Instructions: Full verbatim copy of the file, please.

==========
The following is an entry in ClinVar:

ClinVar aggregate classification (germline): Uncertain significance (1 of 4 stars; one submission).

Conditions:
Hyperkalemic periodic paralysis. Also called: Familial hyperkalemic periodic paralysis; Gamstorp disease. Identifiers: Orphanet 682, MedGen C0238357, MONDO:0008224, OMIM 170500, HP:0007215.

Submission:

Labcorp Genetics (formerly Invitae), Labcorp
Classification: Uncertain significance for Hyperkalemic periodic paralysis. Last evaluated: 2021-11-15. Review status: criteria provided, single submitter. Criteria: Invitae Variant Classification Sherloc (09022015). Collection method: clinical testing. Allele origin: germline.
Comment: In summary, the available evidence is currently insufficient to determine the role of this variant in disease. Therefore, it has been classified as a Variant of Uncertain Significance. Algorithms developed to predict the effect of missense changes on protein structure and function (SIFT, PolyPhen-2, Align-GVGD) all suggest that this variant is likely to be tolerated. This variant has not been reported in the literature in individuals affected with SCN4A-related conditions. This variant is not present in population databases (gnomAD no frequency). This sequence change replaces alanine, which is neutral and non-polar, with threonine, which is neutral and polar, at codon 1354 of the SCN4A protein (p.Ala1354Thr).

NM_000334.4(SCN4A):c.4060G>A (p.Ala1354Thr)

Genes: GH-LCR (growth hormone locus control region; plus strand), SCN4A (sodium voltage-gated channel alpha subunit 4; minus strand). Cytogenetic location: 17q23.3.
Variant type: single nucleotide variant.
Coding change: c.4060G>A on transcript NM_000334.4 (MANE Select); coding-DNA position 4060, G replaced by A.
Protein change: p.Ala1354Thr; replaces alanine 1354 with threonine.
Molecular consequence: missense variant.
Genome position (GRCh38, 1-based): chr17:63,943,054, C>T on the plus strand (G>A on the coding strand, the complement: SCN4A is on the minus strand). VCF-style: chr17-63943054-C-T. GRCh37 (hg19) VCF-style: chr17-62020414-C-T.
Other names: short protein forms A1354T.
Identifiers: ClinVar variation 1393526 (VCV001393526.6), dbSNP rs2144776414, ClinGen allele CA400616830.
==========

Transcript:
The following is an entry in ClinVar:

ClinVar aggregate classification (germline): Uncertain significance (1 of 4 stars; one submission).

Conditions:
Hyperkalemic periodic paralysis. Also called: Familial hyperkalemic periodic paralysis; Gamstorp disease. Identifiers: Orphanet 682, MedGen C0238357, MONDO:0008224, OMIM 170500, HP:0007215.

Submission:

Labcorp Genetics (formerly Invitae), Labcorp
Classification: Uncertain significance for Hyperkalemic periodic paralysis. Last evaluated: 2021-11-15. Review status: criteria provided, single submitter. Criteria: Invitae Variant Classification Sherloc (09022015). Collection method: clinical testing. Allele origin: germline.
Comment: In summary, the available evidence is currently insufficient to determine the role of this variant in disease. Therefore, it has been classified as a Variant of Uncertain Significance. Algorithms developed to predict the effect of missense changes on protein structure and function (SIFT, PolyPhen-2, Align-GVGD) all suggest that this variant is likely to be tolerated. This variant has not been reported in the literature in individuals affected with SCN4A-related conditions. This variant is not present in population databases (gnomAD no frequency). This sequence change replaces alanine, which is neutral and non-polar, with threonine, which is neutral and polar, at codon 1354 of the SCN4A protein (p.Ala1354Thr).

NM_000334.4(SCN4A):c.4060G>A (p.Ala1354Thr)

Genes: GH-LCR (growth hormone locus control region; plus strand), SCN4A (sodium voltage-gated channel alpha subunit 4; minus strand). Cytogenetic location: 17q23.3.
Variant type: single nucleotide variant.
Coding change: c.4060G>A on transcript NM_000334.4 (MANE Select); coding-DNA position 4060, G replaced by A.
Protein change: p.Ala1354Thr; replaces alanine 1354 with threonine.
Molecular consequence: missense variant.
Genome position (GRCh38, 1-based): chr17:63,943,054, C>T on the plus strand (G>A on the coding strand, the complement: SCN4A is on the minus strand). VCF-style: chr17-63943054-C-T. GRCh37 (hg19) VCF-style: chr17-62020414-C-T.
Other names: short protein forms A1354T.
Identifiers: ClinVar variation 1393526 (VCV001393526.6), dbSNP rs2144776414, ClinGen allele CA400616830.